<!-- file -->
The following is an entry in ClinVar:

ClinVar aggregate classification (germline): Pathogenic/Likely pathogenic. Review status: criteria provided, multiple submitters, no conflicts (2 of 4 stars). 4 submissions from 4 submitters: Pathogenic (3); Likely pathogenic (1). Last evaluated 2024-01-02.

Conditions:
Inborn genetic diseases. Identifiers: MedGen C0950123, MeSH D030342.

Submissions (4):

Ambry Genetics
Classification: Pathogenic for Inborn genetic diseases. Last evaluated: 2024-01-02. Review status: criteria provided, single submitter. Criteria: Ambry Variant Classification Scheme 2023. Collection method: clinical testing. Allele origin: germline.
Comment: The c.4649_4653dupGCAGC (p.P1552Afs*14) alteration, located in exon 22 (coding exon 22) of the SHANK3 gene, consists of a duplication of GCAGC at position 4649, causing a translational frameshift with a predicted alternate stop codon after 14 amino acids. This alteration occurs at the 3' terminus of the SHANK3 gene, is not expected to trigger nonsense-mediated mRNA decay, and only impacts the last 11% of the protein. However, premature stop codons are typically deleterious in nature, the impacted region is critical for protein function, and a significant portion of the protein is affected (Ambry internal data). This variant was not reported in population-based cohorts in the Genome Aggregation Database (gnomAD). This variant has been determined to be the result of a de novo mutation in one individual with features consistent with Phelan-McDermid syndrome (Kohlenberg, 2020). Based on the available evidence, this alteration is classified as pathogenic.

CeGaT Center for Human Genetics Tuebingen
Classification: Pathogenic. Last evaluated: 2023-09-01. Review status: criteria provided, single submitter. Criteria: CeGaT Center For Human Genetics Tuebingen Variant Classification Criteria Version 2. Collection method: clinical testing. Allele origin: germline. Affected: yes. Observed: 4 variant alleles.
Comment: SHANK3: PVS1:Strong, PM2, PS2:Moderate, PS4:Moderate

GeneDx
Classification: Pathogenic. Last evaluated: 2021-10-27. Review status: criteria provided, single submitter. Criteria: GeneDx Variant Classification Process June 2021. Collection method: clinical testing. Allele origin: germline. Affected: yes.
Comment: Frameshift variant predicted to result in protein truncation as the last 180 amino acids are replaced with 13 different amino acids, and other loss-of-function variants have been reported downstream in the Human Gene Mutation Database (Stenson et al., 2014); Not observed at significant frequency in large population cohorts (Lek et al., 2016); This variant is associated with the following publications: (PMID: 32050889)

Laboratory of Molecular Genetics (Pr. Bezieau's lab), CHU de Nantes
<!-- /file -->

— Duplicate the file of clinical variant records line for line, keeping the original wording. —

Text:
The following is an entry in ClinVar:

ClinVar aggregate classification (germline): Pathogenic/Likely pathogenic. Review status: criteria provided, multiple submitters, no conflicts (2 of 4 stars). 4 submissions from 4 submitters: Pathogenic (3); Likely pathogenic (1). Last evaluated 2024-01-02.

Conditions:
Inborn genetic diseases. Identifiers: MedGen C0950123, MeSH D030342.

Submissions (4):

Ambry Genetics
Classification: Pathogenic for Inborn genetic diseases. Last evaluated: 2024-01-02. Review status: criteria provided, single submitter. Criteria: Ambry Variant Classification Scheme 2023. Collection method: clinical testing. Allele origin: germline.
Comment: The c.4649_4653dupGCAGC (p.P1552Afs*14) alteration, located in exon 22 (coding exon 22) of the SHANK3 gene, consists of a duplication of GCAGC at position 4649, causing a translational frameshift with a predicted alternate stop codon after 14 amino acids. This alteration occurs at the 3' terminus of the SHANK3 gene, is not expected to trigger nonsense-mediated mRNA decay, and only impacts the last 11% of the protein. However, premature stop codons are typically deleterious in nature, the impacted region is critical for protein function, and a significant portion of the protein is affected (Ambry internal data). This variant was not reported in population-based cohorts in the Genome Aggregation Database (gnomAD). This variant has been determined to be the result of a de novo mutation in one individual with features consistent with Phelan-McDermid syndrome (Kohlenberg, 2020). Based on the available evidence, this alteration is classified as pathogenic.

CeGaT Center for Human Genetics Tuebingen
Classification: Pathogenic. Last evaluated: 2023-09-01. Review status: criteria provided, single submitter. Criteria: CeGaT Center For Human Genetics Tuebingen Variant Classification Criteria Version 2. Collection method: clinical testing. Allele origin: germline. Affected: yes. Observed: 4 variant alleles.
Comment: SHANK3: PVS1:Strong, PM2, PS2:Moderate, PS4:Moderate

GeneDx
Classification: Pathogenic. Last evaluated: 2021-10-27. Review status: criteria provided, single submitter. Criteria: GeneDx Variant Classification Process June 2021. Collection method: clinical testing. Allele origin: germline. Affected: yes.
Comment: Frameshift variant predicted to result in protein truncation as the last 180 amino acids are replaced with 13 different amino acids, and other loss-of-function variants have been reported downstream in the Human Gene Mutation Database (Stenson et al., 2014); Not observed at significant frequency in large population cohorts (Lek et al., 2016); This variant is associated with the following publications: (PMID: 32050889)

Laboratory of Molecular Genetics (Pr. Bezieau's lab), CHU de Nantes